ESPs and Purchased Lists

Over on her Word to the Wise blog, Laura Atkins shares a wonderful list of links to almost every email service provider's policy prohibiting use of bought lists or purchased email addresses.

It's funny, working in this business. 

A prospective client might say, "well, ESP X lets us use bought lists, they have no problem with it, so you have to be OK with it if you want our business." Then later, I might run into somebody from that ESP at a conference. I'll mention that interaction to them, and they'll usually laugh and say, "you know, we had some other customer come to us and say that YOUR employer was fine with using purchased lists, so we should be, too." Meaning, no matter where you work or where you mail through, somebody, somewhere is always going to have some sort of malformed understanding of what an email service provider wants to allow to be sent through their system. It's kind of like a game of telephone.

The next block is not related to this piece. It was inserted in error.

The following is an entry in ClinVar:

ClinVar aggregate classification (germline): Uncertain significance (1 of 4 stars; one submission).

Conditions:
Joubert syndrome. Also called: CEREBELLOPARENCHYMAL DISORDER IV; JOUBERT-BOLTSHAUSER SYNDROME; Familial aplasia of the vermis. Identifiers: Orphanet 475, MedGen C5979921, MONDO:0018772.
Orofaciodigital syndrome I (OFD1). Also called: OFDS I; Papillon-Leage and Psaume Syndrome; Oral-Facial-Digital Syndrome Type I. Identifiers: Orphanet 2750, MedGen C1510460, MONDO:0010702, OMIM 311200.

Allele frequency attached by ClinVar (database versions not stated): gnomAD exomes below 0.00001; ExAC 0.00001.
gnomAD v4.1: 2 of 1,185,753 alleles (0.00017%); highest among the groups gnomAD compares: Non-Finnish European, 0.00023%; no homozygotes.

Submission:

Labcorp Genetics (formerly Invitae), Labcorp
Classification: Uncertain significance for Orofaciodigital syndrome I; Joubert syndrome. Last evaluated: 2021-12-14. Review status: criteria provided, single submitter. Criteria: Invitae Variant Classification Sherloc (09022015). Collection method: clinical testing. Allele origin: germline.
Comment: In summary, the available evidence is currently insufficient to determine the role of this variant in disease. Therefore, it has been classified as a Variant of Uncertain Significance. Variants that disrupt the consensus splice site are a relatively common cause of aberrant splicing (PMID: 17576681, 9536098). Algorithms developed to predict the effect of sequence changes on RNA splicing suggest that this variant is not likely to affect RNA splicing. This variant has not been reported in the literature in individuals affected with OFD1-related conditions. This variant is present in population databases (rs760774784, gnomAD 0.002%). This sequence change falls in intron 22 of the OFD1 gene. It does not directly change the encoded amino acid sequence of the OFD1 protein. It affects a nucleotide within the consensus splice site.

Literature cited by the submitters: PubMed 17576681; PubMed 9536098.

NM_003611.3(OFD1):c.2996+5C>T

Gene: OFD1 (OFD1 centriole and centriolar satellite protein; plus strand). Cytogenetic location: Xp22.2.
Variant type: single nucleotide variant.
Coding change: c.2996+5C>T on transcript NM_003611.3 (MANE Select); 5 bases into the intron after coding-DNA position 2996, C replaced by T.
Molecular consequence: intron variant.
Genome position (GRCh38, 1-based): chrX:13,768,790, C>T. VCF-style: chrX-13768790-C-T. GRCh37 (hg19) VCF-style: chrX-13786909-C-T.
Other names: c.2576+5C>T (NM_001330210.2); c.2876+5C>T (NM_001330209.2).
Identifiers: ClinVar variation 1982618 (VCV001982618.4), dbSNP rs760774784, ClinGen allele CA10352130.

Do reputable email service providers knowingly allow clients to send to purchased email lists? No, they don't. Because, as Laura points out, using purchased lists tends to cause deliverability issues that basically can't be resolved until and unless you stop using purchased lists. In other words, you have to stop drinking the poisoned water before you can expect to get better.

Why do I use the word "knowingly" above? Because most email service providers are self-service platforms. It's not always easy to immediately figure out that a client has uploaded a list that violates an ESP's acceptable use policy or contractual opt-in requirements. Eventually it catches up with the client, but that happens later, after the complaints come in. Maybe after multiple mailings. After the damage of annoying uninterested email users has already happened.

(And if you're receiving spam yourself from some ESP, please report it! If you don't want to report it to the ESP, at least hit the "report spam" button if you've got one, so the spam gets noted by an ISP or spam filter. The more spam reports, the more active feedback you're providing to both the ESP and ISP to help them better police senders.)
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